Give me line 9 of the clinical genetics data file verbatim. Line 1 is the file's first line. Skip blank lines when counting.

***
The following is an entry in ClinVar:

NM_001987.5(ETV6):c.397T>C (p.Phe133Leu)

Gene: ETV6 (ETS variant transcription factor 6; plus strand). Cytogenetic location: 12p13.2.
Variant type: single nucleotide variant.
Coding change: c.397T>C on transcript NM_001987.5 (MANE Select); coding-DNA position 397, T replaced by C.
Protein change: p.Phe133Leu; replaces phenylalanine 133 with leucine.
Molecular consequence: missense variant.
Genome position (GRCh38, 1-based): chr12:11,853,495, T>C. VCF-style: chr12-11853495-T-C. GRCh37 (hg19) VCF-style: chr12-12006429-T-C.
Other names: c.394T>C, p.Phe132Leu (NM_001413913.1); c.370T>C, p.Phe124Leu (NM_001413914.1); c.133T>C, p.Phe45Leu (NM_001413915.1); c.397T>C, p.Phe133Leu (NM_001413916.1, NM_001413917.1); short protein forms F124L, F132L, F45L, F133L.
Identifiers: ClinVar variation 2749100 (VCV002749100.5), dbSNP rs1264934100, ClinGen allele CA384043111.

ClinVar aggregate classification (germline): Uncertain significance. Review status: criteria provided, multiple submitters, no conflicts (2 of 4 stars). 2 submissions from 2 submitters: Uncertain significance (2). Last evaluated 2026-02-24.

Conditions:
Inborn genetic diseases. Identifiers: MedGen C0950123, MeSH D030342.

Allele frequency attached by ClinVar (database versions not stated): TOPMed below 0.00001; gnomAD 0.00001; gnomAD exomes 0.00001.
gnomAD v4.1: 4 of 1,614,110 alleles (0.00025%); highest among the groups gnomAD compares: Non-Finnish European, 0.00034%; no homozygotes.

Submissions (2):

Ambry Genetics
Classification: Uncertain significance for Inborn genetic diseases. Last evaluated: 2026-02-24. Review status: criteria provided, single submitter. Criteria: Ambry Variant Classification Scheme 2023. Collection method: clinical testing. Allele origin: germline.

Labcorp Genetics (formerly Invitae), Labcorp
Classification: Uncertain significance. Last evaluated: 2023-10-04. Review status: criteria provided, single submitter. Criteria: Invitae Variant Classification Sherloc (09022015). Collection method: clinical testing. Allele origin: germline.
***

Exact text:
Other names: c.394T>C, p.Phe132Leu (NM_001413913.1); c.370T>C, p.Phe124Leu (NM_001413914.1); c.133T>C, p.Phe45Leu (NM_001413915.1); c.397T>C, p.Phe133Leu (NM_001413916.1, NM_001413917.1); short protein forms F124L, F132L, F45L, F133L.